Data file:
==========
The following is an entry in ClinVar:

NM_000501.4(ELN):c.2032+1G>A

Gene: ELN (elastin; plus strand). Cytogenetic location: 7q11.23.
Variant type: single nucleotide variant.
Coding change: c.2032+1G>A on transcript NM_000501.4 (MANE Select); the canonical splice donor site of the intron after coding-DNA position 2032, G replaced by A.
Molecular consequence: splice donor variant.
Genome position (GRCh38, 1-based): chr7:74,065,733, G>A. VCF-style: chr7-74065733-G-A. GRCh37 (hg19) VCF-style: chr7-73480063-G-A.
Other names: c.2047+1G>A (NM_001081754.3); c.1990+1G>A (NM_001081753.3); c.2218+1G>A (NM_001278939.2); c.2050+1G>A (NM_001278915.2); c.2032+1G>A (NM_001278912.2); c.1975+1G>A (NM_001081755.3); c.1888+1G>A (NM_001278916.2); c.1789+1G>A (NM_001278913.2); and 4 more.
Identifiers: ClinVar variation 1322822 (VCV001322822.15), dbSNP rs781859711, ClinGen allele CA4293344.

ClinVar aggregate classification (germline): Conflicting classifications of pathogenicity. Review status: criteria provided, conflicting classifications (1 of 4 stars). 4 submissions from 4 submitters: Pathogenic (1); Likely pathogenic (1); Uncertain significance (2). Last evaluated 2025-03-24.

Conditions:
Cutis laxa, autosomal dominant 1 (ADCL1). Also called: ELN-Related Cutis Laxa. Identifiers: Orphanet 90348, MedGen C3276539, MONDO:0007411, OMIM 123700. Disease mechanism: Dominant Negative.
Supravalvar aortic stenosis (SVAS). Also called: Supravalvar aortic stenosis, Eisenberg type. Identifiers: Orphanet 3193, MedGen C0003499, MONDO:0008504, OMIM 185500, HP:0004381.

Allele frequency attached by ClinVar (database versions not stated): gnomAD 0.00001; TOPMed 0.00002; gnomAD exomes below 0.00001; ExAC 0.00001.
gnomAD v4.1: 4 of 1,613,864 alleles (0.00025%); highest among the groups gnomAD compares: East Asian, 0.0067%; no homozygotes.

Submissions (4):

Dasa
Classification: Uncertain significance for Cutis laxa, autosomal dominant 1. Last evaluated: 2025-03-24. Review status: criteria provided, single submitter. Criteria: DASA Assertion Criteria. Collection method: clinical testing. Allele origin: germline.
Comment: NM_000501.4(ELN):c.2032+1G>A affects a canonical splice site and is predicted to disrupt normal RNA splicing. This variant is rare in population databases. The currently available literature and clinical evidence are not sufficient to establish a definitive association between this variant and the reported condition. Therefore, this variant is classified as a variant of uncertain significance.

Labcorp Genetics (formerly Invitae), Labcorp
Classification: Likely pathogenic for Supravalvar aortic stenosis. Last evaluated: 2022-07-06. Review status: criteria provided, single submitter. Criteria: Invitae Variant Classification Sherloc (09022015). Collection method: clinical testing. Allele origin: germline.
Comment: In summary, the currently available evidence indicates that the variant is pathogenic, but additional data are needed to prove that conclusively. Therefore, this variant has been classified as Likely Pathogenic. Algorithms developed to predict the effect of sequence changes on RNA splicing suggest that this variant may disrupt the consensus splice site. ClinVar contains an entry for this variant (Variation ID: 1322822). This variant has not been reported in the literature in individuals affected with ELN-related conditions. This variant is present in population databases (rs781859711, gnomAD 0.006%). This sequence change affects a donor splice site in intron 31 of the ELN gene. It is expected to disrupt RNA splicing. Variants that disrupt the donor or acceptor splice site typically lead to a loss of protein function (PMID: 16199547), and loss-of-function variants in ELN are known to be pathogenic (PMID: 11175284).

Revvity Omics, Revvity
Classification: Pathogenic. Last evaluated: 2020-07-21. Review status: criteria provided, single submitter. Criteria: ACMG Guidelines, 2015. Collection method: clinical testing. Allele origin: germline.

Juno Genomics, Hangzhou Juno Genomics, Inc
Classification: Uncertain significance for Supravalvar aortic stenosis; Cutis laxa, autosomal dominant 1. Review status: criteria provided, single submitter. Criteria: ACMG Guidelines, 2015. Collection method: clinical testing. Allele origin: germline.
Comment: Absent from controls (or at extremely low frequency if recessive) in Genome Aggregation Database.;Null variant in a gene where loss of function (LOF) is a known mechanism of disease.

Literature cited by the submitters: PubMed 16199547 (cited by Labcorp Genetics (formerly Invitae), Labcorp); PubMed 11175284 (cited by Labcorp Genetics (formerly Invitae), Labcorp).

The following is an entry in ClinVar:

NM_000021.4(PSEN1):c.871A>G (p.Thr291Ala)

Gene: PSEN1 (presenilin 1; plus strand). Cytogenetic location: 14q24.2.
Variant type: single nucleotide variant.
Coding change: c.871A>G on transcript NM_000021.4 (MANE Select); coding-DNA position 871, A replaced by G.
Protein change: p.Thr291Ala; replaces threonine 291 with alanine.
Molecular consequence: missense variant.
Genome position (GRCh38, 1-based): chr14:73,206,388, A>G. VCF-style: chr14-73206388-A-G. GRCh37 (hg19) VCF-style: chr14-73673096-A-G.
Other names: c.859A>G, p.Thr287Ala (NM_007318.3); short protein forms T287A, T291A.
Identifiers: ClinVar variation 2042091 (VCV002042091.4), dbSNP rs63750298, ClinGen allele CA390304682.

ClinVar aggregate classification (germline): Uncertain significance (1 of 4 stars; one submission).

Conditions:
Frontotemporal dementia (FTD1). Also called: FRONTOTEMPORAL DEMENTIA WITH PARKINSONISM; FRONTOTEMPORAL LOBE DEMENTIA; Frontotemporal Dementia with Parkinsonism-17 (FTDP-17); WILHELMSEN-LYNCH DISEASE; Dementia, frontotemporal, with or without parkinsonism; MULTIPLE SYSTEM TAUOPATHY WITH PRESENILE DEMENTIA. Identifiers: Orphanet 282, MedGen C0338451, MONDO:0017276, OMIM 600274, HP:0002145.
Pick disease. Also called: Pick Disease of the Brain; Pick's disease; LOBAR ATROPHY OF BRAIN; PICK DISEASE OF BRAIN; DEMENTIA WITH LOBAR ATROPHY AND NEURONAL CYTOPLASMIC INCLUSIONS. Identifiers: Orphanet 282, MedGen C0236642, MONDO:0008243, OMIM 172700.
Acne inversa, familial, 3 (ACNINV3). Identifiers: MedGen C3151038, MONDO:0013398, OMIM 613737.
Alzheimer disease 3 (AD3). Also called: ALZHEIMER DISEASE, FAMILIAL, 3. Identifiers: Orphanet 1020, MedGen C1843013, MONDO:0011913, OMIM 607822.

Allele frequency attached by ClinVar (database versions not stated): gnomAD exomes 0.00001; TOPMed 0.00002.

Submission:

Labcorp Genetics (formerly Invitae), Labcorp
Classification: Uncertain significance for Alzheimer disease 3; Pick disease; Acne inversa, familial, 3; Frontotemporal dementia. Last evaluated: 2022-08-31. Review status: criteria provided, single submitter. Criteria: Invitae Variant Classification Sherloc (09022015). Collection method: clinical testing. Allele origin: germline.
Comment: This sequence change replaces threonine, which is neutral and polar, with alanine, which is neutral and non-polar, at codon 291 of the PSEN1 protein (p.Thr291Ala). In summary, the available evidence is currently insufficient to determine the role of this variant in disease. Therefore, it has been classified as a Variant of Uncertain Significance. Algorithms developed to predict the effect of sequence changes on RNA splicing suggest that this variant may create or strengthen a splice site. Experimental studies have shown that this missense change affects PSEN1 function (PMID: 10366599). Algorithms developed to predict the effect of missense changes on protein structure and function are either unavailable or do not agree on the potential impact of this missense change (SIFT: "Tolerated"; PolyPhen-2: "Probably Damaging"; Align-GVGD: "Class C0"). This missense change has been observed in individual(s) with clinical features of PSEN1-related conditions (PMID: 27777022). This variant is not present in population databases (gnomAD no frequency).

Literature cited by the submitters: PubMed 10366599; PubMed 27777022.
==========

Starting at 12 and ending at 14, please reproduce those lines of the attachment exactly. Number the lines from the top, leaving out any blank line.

Cutis laxa, autosomal dominant 1 (ADCL1). Also called: ELN-Related Cutis Laxa. Identifiers: Orphanet 90348, MedGen C3276539, MONDO:0007411, OMIM 123700. Disease mechanism: Dominant Negative.
Supravalvar aortic stenosis (SVAS). Also called: Supravalvar aortic stenosis, Eisenberg type. Identifiers: Orphanet 3193, MedGen C0003499, MONDO:0008504, OMIM 185500, HP:0004381.

Allele frequency attached by ClinVar (database versions not stated): gnomAD 0.00001; TOPMed 0.00002; gnomAD exomes below 0.00001; ExAC 0.00001.